Oak Hill High School’s chapter of the Future Business Leaders of America placed first this month in a statewide competition. It is the 25th year in a row they have won. Competitions center around business skills. Submitted photo

Every year for the last 25 years, Oak Hill High School’s Future Business Leaders of America chapter has taken the top spot in the Maine state championship.

There was a lot of pressure going into the state competition this year, club adviser Angela Roy said.

“No one wants to lose a winning streak at year 25,” co-adviser Erica Beaule aid.

But the school’s contingent of 35 students earned enough points in the business-focused competition to cement a quarter century of wins.

Future Business Leaders of America is a national organization that helps high school students prepare for careers in business through academic competitions, leadership development, and educational programs. Students compete in a variety of written tests, public speaking and project-based competitions.

This year, Oak Hill students collectively earned 25 first-, 23 second- and 12 third-place awards. One student, junior Nhi Nguyen, won eight awards alone, Roy said.


Three students were additionally elected to the state board. Nguyen is now Maine FBLA’s vice president, junior Destiny Samare is the treasurer and junior Sarah Rossignol is the reporter.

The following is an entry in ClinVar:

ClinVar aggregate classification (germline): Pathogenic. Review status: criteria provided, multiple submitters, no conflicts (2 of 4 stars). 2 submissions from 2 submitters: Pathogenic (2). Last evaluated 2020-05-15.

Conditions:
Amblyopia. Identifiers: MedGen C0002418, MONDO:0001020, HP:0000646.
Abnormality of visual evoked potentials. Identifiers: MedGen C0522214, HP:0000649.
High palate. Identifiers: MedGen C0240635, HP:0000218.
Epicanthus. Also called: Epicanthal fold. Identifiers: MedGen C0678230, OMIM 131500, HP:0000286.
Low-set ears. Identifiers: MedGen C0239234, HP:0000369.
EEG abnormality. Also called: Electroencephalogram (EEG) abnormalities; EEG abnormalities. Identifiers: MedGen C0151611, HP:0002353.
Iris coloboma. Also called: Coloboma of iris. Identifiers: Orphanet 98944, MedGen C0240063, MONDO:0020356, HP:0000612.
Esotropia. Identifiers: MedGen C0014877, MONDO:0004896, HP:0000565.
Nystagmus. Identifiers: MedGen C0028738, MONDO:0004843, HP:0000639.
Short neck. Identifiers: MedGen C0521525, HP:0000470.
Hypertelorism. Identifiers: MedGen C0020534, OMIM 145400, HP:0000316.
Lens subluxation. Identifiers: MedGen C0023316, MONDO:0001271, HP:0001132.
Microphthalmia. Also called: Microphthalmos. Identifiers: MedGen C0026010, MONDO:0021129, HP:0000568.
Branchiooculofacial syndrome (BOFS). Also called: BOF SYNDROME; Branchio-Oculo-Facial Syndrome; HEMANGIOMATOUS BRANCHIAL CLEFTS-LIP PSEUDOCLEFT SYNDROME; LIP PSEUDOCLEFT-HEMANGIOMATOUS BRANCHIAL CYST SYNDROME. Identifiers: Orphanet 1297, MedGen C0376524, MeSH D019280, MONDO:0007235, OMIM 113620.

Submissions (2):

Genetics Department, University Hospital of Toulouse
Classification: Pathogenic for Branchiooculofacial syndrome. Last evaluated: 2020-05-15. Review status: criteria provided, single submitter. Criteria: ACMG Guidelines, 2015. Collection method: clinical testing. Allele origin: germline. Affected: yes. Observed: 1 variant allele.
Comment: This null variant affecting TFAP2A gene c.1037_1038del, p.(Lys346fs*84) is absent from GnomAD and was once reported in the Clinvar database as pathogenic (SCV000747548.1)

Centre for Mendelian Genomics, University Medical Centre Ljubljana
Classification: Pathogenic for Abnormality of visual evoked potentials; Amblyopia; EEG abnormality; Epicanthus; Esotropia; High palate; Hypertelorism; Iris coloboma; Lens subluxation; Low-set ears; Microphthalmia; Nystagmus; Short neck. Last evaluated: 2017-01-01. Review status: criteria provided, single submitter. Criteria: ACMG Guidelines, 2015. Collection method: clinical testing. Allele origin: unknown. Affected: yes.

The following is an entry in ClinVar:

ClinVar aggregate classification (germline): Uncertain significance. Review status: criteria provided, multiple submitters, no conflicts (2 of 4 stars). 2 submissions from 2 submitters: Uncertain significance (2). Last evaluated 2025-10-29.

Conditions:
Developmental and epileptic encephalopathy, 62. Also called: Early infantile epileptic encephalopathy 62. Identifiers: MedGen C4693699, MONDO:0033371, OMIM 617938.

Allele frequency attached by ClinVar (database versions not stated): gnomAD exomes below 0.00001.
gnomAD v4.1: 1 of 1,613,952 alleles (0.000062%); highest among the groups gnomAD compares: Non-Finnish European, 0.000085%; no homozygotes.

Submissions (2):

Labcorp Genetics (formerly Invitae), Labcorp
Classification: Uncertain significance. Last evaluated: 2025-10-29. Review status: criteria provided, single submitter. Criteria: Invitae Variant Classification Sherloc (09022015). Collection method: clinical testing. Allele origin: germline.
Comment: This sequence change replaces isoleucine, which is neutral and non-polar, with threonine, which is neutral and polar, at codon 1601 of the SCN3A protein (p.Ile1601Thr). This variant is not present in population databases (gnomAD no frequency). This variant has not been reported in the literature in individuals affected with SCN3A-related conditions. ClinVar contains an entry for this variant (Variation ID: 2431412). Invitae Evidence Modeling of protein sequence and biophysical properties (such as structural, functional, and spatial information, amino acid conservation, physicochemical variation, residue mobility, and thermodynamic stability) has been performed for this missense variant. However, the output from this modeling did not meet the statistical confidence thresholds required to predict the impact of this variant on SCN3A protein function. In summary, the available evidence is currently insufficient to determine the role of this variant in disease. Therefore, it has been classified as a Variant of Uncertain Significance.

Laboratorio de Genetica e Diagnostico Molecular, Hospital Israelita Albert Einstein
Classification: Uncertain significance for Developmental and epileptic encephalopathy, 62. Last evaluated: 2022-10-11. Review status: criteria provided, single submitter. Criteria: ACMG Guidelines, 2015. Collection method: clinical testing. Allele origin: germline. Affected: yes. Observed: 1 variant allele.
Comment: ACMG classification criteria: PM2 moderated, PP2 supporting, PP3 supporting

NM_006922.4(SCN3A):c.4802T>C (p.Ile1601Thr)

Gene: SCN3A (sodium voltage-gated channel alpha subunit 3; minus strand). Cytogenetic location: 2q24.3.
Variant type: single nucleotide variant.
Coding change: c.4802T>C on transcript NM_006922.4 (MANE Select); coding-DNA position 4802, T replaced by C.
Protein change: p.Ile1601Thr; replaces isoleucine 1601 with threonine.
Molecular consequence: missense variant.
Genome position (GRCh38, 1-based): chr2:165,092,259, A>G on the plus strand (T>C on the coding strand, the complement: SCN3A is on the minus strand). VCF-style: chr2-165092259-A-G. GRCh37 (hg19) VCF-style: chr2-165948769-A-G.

Earlier this year, advisers helped match students to competitive events based on their strengths. Students studied for exams and practiced presentations after school. As the competition approaches, Roy said, preparation becomes far more intense.

In the two weeks before the state competition in early March, Roy and fellow adviser Beaule worked with students for hours every day, including weekends. As students, both were members of Oak Hill’s FBLA program.

They attributed the success of the program to the dedication of students. The competitive structure of the program, they said, is especially important for motivating students.

“We task them with quite a bit, and they pull it off,” Roy said.

FBLA helps students build a variety of different skills, she explained. It provides opportunities for students to network with local professionals and serve their community.


Earlier this year, Oak Hill FBLA collected more than four trash bags full of clothing to donate to Maine Needs.

“These kids were the 25th year, but it’s taken 24 years worth of kids to get us here,” Roy said.

Students will not compete in the national competition in Atlanta this year, primarily due to the expense, Roy said. However, if they can win No. 26, they hope to travel with students to compete in next year’s national championship planned for Anaheim, California.

Oak Hill is part of Regional School Unit 4, which includes students from Litchfield, Sabattus and Wales.

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